Additionally, the coastline is full of beautiful beaches; however, because the coastline is indented not all of the shores are picturesque white sand beaches that are typical of Caribbean islands. Looking out from the airplane window, the coastline seems to have no direct access, leaving the area largely untouched. It would seem to be a potential source for tourism if care is taken not to harm the environment.
(Kenscoff Mountain Range)
Haiti is split into ten departments, with the capital Port-au-Prince at the center of the sideways horseshoe-shaped nation, and La Gonave bay near the north. There is a fairly well-paved road connecting the major cities of the north, central, and southern areas of Haiti, but as of yet no paid expressways connecting the cities. Furthermore, there are no trains or subways in either the rural areas or major cities. For those who do not have their own car, they may rely either on the “tap-tap", which is a Haitian shared taxi (or bus), or a motorcycle taxi to get around. Additionally, there are large coach buses that travel between the neighboring Dominican Republic and other major cities in Haiti. The tap-taps are pick-up trucks turned into taxis, where people get on and off at the back and sit on wooden benches made with plywood. They are brightly painted with Christian sayings, lyrics to songs, motivating words from soccer players and other scenes. There are also minibus versions that travel further distances, from the city center to rural areas. Motorcycle taxis usually hold around three to five people including the driver. Motorcycles are more expensive than tap-taps, but everyone from women to kids going to school uses them (I have even seen seven people on one bike!). The majority of these bikes are Chinese brands, which do pretty well on mountain roads with three, four people on the back at once considering the size and stability of the bikes. Privately owned motorcycles and bicycles do not seem to be popular in the cities, but are quite common in provincial cities, especially with students.
(Haitian taxi: Tap-Tap)
(Overload: 3 people on a motorbike)
(Political Map of Haiti) ※Click to Enlarge
Architecture and buildings depend greatly on one’s income bracket. For example, small huts in the slums are put together haphazardly with wooden poles and galvanized iron sheets, or cinder blocks stacked together with the same tin sheets as roofs. Buildings in the cities are built in a similar manner to those in southern Europe, with iron pillars and concrete flooring laid down first, then continuing on to the next floor with another layer of iron pillars. Cinder blocks are laid in after the pillars are set in place. When looking at construction sites, these buildings do not look like they are earthquake-resistant. Laying the tin sheet roofs is a perilous job, with square pieces of wood or blocks laid on top of the walls, and the roof is laid on top of a scaffold-like frame work. Many structures leave the space between roof and wall open so as to improve the flow of air through the building, and it is also common to see window frames with only lattice, but no glass in place; glass windows and metal frames are reserved for those with higher incomes. This type of construction may account for the fact that when a hurricane hits, wind goes inside through the open spaces and lifts the roof off the house, leaving walls intact but no roof. Although it may seem that these iron roofs are easy to replace, rebuilding is delayed when housing is flooded, and flooding provides a breeding ground for cholera, making the surrounding inhabitants vulnerable to disease and destruction.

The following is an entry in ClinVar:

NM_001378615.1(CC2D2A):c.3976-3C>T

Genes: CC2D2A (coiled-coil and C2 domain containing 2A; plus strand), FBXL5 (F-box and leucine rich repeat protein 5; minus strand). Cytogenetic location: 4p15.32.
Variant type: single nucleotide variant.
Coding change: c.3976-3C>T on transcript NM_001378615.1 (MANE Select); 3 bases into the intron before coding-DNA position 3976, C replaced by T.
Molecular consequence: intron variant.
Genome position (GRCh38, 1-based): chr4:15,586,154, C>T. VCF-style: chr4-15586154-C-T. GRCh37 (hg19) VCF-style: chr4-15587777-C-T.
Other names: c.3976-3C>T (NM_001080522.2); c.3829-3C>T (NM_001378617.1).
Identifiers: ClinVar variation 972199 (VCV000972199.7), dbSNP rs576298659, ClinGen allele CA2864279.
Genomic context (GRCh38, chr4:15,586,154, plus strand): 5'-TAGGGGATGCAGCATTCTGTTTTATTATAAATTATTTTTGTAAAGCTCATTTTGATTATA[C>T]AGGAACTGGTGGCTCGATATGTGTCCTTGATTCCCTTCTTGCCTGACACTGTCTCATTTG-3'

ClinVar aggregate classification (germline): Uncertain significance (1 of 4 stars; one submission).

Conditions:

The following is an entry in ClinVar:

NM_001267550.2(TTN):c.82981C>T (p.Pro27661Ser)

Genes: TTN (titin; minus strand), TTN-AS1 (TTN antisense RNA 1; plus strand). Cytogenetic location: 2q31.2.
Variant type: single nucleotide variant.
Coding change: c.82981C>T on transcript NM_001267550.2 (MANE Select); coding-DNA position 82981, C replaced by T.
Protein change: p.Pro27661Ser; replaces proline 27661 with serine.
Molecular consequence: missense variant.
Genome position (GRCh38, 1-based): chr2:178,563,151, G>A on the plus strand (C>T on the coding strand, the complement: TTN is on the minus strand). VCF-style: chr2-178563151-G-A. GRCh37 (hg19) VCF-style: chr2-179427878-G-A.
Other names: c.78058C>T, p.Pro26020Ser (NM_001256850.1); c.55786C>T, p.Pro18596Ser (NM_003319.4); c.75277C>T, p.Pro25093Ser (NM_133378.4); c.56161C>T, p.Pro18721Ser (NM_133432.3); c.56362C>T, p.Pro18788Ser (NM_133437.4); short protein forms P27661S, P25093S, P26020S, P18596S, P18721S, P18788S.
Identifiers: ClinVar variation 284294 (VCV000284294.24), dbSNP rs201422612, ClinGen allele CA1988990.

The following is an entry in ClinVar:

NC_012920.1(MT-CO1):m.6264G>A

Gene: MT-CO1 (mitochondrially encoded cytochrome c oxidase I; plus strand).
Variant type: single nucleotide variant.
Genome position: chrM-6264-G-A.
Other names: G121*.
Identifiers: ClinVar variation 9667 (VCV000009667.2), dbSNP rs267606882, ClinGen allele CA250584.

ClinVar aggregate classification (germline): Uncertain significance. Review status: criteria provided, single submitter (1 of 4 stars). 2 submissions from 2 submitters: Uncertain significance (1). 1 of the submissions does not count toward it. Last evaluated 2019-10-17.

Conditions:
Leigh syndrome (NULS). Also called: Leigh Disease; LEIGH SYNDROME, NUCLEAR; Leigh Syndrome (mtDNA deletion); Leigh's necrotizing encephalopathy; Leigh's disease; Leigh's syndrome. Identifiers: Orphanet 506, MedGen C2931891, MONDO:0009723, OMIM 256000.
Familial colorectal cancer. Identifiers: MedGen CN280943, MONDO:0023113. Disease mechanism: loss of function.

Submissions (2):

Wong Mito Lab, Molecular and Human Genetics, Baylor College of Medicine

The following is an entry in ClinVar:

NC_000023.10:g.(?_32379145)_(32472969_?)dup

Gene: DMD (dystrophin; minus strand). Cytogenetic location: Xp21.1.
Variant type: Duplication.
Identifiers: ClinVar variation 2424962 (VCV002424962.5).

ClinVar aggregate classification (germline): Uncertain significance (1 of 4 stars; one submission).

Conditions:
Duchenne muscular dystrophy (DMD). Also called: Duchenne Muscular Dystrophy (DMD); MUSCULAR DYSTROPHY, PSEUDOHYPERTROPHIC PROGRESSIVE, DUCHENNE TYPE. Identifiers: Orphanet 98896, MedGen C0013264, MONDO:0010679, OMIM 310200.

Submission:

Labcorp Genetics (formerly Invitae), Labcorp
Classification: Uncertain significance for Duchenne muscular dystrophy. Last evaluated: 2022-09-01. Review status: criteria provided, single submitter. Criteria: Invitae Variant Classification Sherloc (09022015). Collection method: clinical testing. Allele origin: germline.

(Schoolhouse in the countryside with typical tin roofing)
(A house in a farming village)
This concludes volume two on the topics of climate, transportation, general housing, and lifestyle. This volume is not enough to satisfy those who are interested in Haiti; however, next month I will focus on a different subject so please look forward to volume three.
(＊All photos taken by the author)
(＊This column reflects the personal views of the author and not the opinions of their employer)